2015 Victory Magnum Review
Victory’s latest is a custom bagger that’s loud and proud
Baggers are a big deal these days, making up something like half of the cruiser market according to Victory’s experts. Victory’s newest attempt to supply what the market demands is this highly customized version of its pre-existing Cross Country, dubbed Magnum.
What you get is a 21-inch front wheel instead of the CC’s usual 18-incher, a slammed rear end that carries the seat about an inch lower, and some big upgrades in the styling department: There are four multicolor paint options, all of which are really eye-catching without being too over-the-top (not a skull in sight), and the bright color carries on through the dashboard and rear fender close-outs, ie, where the fender blends into the bags.
In contrast to the Cross Country touring bike it’s based on, Victory thinks the Magnum is oriented more toward urban use, and that the Magnum buyer is the extrovert who wants to be seen and heard around town as opposed to the long-distance rider who wants to get away from it all. To that end, it gets a new 100-watt sound system with six speakers packed into the fairing, which does pump out more and better sound than the CC’s stereo – and optional saddlebag lid speakers are available too (along with medium and high apehangers, a throatier exhaust, etc.).
The seat is all the way down to 25.7 inches, from 26.3 for the Cross Country. Victory says the rear shock linkage is redesigned for the same smooth ride, but the price you pay is reduced rear wheel travel, down from 4.7 to 3.5 inches for the Magnum. In my brief spin around Las Vegas on smooth pavement, it wasn’t a problem. Mainly what I did notice is that the Magnum’s low-speed handling, as in making U-turns in parking lots and things, was way more manageable than the Cross Country Tour I rode on a 5000-mile tour a couple of months ago – maybe because I didn’t have 60 pounds of junk in my trunk? But I don’t think so.
Guys who know their choppers tell me putting a big wheel on the front is an age-old way to improve the handling of any bike: It shifts more weight rearward, including tilting the engine weight that direction, the oil in the pan, etc. However it works, it’s a big difference you can feel. Crawling around in traffic, the Magnum is easily balanced and graceful. Victory’s specs claim identical rake and trail numbers for the Cross Country and the Magnum, but the Magnum must have a little more of both.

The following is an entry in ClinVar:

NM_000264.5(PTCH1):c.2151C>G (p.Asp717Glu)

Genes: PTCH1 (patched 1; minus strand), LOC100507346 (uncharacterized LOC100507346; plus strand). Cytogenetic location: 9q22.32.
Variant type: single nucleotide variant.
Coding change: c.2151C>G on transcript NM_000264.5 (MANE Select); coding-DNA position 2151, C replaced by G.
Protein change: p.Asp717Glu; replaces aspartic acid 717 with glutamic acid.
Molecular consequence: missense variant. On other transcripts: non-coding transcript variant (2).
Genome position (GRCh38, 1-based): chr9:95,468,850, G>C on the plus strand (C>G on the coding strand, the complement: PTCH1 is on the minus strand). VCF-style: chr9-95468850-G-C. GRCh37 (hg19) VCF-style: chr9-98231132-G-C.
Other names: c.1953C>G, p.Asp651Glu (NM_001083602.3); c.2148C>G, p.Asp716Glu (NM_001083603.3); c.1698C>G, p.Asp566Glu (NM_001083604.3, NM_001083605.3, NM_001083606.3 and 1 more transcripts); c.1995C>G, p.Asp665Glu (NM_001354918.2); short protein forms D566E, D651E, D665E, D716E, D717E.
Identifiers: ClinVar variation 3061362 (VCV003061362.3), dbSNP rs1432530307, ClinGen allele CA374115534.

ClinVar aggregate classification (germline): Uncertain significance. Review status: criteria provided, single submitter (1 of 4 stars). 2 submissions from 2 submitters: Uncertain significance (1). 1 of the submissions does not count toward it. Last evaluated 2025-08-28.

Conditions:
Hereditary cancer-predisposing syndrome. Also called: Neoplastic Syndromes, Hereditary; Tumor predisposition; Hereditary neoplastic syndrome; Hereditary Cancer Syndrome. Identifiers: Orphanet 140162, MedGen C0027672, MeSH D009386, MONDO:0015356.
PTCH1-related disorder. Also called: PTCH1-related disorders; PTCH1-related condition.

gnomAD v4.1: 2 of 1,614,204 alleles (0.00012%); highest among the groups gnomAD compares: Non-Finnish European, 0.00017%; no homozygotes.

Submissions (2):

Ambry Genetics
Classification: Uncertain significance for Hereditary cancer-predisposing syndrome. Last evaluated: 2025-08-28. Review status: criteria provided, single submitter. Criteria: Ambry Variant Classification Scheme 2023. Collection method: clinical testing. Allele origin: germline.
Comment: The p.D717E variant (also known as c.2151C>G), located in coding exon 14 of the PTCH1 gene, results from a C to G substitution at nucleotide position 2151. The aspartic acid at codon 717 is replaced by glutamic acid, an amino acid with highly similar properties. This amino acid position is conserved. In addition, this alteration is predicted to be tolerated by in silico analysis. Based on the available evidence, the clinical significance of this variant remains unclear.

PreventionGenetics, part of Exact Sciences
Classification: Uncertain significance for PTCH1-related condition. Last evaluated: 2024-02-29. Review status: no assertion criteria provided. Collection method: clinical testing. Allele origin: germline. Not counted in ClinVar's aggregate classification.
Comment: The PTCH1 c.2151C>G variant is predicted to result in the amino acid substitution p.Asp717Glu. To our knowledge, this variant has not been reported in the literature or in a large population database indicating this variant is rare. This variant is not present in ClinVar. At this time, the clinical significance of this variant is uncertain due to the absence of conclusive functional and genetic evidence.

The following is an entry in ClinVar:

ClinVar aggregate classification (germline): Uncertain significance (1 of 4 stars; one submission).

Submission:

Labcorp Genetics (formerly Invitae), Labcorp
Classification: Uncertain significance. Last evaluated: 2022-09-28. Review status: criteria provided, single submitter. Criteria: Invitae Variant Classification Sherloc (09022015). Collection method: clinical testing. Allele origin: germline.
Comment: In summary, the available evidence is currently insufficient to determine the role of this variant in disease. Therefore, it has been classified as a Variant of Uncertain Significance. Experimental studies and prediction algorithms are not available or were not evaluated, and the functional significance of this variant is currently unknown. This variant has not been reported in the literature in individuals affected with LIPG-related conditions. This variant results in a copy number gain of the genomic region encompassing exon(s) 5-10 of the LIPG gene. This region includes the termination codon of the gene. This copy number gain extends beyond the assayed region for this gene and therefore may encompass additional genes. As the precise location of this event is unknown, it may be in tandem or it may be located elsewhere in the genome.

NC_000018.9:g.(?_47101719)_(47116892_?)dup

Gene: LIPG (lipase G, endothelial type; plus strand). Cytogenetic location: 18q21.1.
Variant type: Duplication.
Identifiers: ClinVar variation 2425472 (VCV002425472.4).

If it seemed like the loud and proud Magnum might’ve been a good time to squeeze a little more juice out of the tried-and-true but not-updated-for-a-long-time Freedom 106 V-Twin, we agree. But that didn’t happen. It’s still a perfectly acceptably torquey/powerful engine, but we do need to keep up with the Joneses, don’t we? Maybe the fact that Polaris is standing pat with it means the new liquid-cooled motor our man Dennis Chung uncovered in April might be here sooner than we think?
Anyway, yours in four pretty cool color schemes, including the two in these photos as well as black/gray and red/gray, starting at $21,999. Again, not cheap, but not bad considering you get ABS brakes with steel lines, cruise, the sound system and all the rest of it – keeping it roughly on par with the best-selling H-D Street Glide.
Victory says business has tripled over the last few years. The Daytona PD is the 46th department in the country to switch over to Victory, and if you’re a cop, fireman or military (like 30-percent of its buyers) – you get a $1K discount. Clamp your eyeballs on one physically at your friendly Victory dealer in September.
|2015 Victory Magnum Specifications|
|Engine Type||Air-/oil-cooled 50° V-twin; single overhead camshafts; 4 valves per cylinder, hydraulic lifters|
|Engine Capacity||1731 cc|
|Bore x Stroke||101 mm x 108 mm|
|Compression||9.4 : 1|
|Fuel System||Closed loop fuel injection, 54 mm throttle body|
|Transmission||6-speed overdrive w/ torque compensator|
|Clutch||Wet multiplate clutch|
|Final Drive||Carbon fiber reinforced belt|
|Front Suspension||43mm inverted cartridge fork; 4.4 in. (113mm) travel|
|Rear Suspension||Single air-adjustable shock; constant rate linkage; 3.5 in. (90mm) wheel travel|
|Front Brakes||Dual 300mm floating rotors, 4-piston calipers, ABS|
|Rear Brakes||300mm floating rotor, 2-piston caliper, ABS|
|Front Tire||21 x 3.5 in; 120/70R21 Dunlop Elite 3|
|Rear Tire||16 x 5.0 in; 180/60R16 Dunlop Elite 3|
|Dry Weight||761 lbs. (claimed)|
|Fuel Capacity||5.8 gal.|
|Colors||Metasheen Black over Supersteel Gray, Plasma Lime or Sunset Red over Supersteel Gray, Ness Midnight Cherry|
|MSRP||$21,999 Black, $22,499 Lime, $22,999 Cherry|
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